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Ask Dr. Anna: Tips on how to keep your senior pet healthy

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For all columns with Dr. Anna visit her blog here.

Anna Coffin is the Veterinarian at Guthrie Pet Hospital and can be contacted at (405) 282-8796.

Anna Coffin is the Veterinarian at Guthrie Pet Hospital and can be contacted at (405) 282-8796.

I’m sure all of you followed my advice after reading my last article and went an adopted a senior pet.  So here is what you need to know about senior pets.  Most pets age seven years to our one year so it’s very important to monitor animals that are 8-10 years of age for signs of illness. In fact, giant breed dogs age much faster and their average life span is about 7 years.  Detecting illness early helps us to slow the progression of the disease. Symptoms to monitor include drinking and urinating more than normal, decreased interaction with family members, decreased appetite, weight loss or weight gain, difficulty jumping, stiffness and limping.   Here are some tips to keep your senior pet healthy.

1.  Dental hygiene:  Daily brushing is the best to keep your senior pet healthy from dental disease!  Encourage your pet to chew on appropriate objects to help reduce dental plague and tartar buildup.  Dental cleaning as recommend by your veterinarian is very important to help stop the progression of periodontal disease.   85% of senior pets have some sort of dental disease and left untreated can lead to heart, liver and kidney failure. Symptoms of dental disease include bad breath, difficulty eating and drooling.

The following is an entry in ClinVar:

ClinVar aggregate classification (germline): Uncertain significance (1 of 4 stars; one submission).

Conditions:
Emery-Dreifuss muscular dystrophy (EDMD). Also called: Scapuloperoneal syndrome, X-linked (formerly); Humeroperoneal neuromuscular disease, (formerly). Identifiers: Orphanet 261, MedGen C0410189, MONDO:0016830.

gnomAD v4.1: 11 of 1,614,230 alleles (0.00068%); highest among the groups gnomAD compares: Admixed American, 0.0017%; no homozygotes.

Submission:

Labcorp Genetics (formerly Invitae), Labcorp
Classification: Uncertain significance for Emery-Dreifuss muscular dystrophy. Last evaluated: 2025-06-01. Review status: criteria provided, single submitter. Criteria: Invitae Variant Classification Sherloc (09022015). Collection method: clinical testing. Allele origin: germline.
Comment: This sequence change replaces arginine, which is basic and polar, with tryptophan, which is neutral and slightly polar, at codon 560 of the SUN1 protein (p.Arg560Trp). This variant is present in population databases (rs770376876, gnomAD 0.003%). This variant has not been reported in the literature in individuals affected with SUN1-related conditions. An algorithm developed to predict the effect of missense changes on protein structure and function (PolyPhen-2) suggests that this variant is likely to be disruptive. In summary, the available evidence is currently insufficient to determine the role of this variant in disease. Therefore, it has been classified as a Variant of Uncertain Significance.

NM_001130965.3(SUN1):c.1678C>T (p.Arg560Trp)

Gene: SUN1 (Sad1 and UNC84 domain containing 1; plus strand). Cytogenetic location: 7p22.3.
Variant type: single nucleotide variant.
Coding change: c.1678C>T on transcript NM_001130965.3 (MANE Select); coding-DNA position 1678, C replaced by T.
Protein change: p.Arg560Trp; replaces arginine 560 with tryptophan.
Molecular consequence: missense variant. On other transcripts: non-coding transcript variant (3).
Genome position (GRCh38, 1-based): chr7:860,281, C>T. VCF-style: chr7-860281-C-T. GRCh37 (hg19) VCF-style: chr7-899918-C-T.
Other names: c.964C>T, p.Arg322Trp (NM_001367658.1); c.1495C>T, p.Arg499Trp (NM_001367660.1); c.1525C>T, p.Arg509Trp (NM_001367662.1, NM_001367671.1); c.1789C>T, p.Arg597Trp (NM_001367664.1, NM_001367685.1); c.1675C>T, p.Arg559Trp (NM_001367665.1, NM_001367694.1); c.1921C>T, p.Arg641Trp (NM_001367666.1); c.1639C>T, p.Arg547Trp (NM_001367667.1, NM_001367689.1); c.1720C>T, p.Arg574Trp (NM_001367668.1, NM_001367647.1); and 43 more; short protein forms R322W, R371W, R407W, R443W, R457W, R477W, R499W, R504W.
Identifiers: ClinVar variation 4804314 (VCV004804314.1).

2.  Twice a year veterinary exams:  Twice a year physical exams and yearly blood work will help us to detect diseases early, so that we can slow the progression of the disease and prevent pain and discomfort.  Depending upon your senior pet’s health, electric cardiogram and blood pressure may also be recommended by your veterinarian.

3.  Nutrition:  Good nutrition is important to keep your senior pet healthy!  It’s important to pick a diet with high quality ingredients so that they can be digested and utilized by the body properly.   The amount of protein and calories that each pet needs can vary greatly from pet to pet.  Animals with kidney disease need to have the protein content restricted and overweight pets need to have calories restricted.  However, there are some senior pets that could benefit from increased protein and calories.  So it’s important to talk with your veterinarian about an appropriate diet.

4.  Medication:  It is normal for dogs to become less active with age; however, dogs that are lame, reluctant to move or exercise are exhibiting signs of arthritis and are in pain.   36% of dogs suffer from arthritis and you can keep your arthritic senior pet healthy with glucosamine supplements and pain medication.  In fact, decreasing the pain can help your pet become more active and improve its quality of life.  18% of dogs suffer from canine cognitive dysfunction (similar to Alzheimer’s in people).   Antioxidants and other nutritional supplements can be very helpful in slowing down the aging process.

Please e-mail me with your questions at ACoffin@aol.com and put “Ask Dr. Anna” in the subject line or mail your questions to 123 West Harrison Guthrie, OK 73044.

Spay and neuter your pets!

“The reason dogs have so many friends is because they wag their tails and not their tongues.” author unknown

Categories: Column, Pets
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